Since March of this year there has been no shortage of folks willing to provide advice and guidance on how fundraising professionals should be responding in the face of the pandemic or global social justice protests. Whether it’s through social media, virtual webinars and workshops, or other channels, most of the guidance shared has focused on the tactical, day-to-day decision-making aimed at helping development leaders survive the moment.
For instance, we’ve all seen information on the following:
- How to solicit gifts in a virtual environment, or;
- How we can (and should) go about inviting more diverse individuals onto our governing bodies, or;
- How donor stewardship can continue from a distance, or;
- How to work more effectively in remote work settings, or;
- How to transform your signature in-person event into an online powerhouse.
All important topics and tactical discussions, to be certain. And, in fact, our very own Gonser Gerber Institute has and continues to provide fantastic content on these and other relevant topics.
But such tactical and practical issues are not the only discussions we should be having today. Making it through these crises should not be our only goal. We also should be lifting our heads up from this moment of pain and disruption to begin planning for a future that promises more than what today offers.
Just as the crises we are living through strike at deeper, more core aspects of our humanity (i.e., our sociability and/or our care for each other as humans) so, too, do the crises offer up learnings and lessons that are more fundamental than simply the tactical. In many ways, our experiences over the last 6 months have reminded us of lessons about our work that we should always keep close to heart and mind. Here are 3 of those reminders to help us begin moving beyond our current circumstances and into a more promising future:
- Mission Matters Most – donors give generously because they believe in you and your mission. During non-crisis periods, we can forget this basic law of giving and focus instead on “soliciting donors for specific purposes.” In fact, we come up with all kinds of creative (but mostly inaccurate) reasons for why donors give generously. But look at any broad-based philanthropic research such as the High Net Worth Philanthropy studies by U.S. Trust, and you’ll find that even during non-crisis years, donors at all levels overwhelmingly make some of their largest gifts unrestricted. Simply put, development work has never been about creating specific, restricted projects so that donors can fund them. It has always been about communicating the goodness of your institution’s mission and engaging those donors who believe your mission is worthy of funding.
- Generosity Is Resilient – people want to help, especially during moments of crisis. Think back to the Great Recession when the broad financial markets dropped an incredible 50+% and total giving in the U.S. declined by only 11%. And today, we are seeing record fundraising happening throughout the nonprofit sector. According to our firm’s research with client institutions, from January – June 2020, over 66% of respondents reported raising at least as much money as they had in the same period of 2019. More broadly, as the pandemic began to shut down the world’s economy in April and May, 79% of donors surveyed by Fidelity Charitable stated that they would give in 2020 at least as much as they did in 2019. Simply put, the donors who cared for you and your misison in January and February of 2020 still care today. And, they still want to help.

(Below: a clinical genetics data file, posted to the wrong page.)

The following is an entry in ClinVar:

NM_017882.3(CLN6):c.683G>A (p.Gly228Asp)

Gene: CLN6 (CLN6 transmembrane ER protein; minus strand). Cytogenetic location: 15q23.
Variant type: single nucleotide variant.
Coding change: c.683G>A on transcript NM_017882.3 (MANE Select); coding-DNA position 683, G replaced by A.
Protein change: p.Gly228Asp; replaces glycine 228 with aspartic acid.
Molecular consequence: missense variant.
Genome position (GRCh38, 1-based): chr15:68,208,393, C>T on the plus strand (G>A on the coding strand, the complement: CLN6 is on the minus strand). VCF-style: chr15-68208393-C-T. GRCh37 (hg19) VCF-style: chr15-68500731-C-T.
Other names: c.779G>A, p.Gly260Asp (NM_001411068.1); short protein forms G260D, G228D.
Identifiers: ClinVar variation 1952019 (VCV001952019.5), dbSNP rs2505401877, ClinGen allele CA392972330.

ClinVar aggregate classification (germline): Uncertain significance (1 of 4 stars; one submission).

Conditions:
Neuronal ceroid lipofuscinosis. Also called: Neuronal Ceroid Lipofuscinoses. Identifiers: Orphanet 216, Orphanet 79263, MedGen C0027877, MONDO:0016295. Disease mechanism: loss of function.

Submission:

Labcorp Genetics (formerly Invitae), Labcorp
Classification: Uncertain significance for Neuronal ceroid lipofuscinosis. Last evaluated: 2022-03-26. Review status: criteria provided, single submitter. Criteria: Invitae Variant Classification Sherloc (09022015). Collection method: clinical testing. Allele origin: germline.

- Inviting Others To Give Is An Honor – inviting people to be generous is not just your job, it is a privilege. Our work represents the best impulses of humanity: care, love, support, empathy, generosity. These are the instincts that, when acted upon, result in positive experiences for gift receivers as well as donors. Over the decades, our firm’s consultants have interviewed tens of thousands of major donors throughout North America. In conducting these personal interviews, one theme consistently emerges: donors, especially major donors, report feelings of joy, peace, and gratitude when they give. Far from being a burden or a chore, many donors are genuinely thankful for the opportunity to support worthy causes and institutions. Simply put, we should embrace the goodness of a work that calls us to help facilitate this giving process. And we should always appreciate the honor in doing it.
Our world will make it through our current season of crises. We will end up better because we have endured (and hopefully learned) from these experiences.
Even during the darkest, most depressing weeks and months, keeping in mind some of the more bedrock lessons of our good work should encourage you. And, hopefully, help you move from today’s crisis to confidence in tomorrow.
This article was originally published in our October 2020 Gonser Gerber E-Bulletin. To learn more about our Bulletin, or to subscribe to our mailing list, visit our website https://www.gonsergerber.com/services/institute/bulletin/.